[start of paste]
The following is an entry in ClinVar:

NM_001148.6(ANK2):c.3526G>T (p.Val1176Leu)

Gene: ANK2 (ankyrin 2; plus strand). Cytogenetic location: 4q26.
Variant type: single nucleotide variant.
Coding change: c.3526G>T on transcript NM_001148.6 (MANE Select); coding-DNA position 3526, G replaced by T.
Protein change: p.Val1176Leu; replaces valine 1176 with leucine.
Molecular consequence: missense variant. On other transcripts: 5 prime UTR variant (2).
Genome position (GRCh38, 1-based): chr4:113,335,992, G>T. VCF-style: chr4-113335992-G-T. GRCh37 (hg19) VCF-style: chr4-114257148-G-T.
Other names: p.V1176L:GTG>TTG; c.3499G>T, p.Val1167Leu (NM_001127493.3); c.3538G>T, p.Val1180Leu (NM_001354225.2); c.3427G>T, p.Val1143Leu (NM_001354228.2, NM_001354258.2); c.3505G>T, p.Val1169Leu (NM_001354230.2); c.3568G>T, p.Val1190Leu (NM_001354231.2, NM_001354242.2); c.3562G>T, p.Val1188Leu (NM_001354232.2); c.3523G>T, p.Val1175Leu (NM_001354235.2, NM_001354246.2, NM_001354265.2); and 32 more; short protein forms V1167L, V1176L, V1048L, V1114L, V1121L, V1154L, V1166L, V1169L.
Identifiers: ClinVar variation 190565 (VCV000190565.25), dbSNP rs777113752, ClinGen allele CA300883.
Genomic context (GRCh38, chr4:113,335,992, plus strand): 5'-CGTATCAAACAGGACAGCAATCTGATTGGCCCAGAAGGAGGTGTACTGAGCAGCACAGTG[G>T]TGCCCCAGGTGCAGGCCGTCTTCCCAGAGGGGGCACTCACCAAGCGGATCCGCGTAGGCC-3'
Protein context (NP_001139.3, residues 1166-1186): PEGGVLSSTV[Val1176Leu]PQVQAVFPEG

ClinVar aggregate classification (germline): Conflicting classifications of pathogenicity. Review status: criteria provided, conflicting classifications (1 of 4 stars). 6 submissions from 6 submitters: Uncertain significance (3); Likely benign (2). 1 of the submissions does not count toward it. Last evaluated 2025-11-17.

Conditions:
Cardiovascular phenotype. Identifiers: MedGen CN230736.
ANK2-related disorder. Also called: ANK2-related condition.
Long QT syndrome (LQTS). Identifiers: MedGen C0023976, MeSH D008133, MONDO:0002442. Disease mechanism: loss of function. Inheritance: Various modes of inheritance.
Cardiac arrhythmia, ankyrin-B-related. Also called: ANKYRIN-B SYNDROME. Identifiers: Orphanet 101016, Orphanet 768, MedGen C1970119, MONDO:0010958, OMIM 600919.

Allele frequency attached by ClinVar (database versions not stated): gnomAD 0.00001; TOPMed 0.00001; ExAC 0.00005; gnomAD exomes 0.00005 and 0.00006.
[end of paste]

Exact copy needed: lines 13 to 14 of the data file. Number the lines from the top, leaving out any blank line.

ClinVar aggregate classification (germline): Conflicting classifications of pathogenicity. Review status: criteria provided, conflicting classifications (1 of 4 stars). 6 submissions from 6 submitters: Uncertain significance (3); Likely benign (2). 1 of the submissions does not count toward it. Last evaluated 2025-11-17.

Conditions: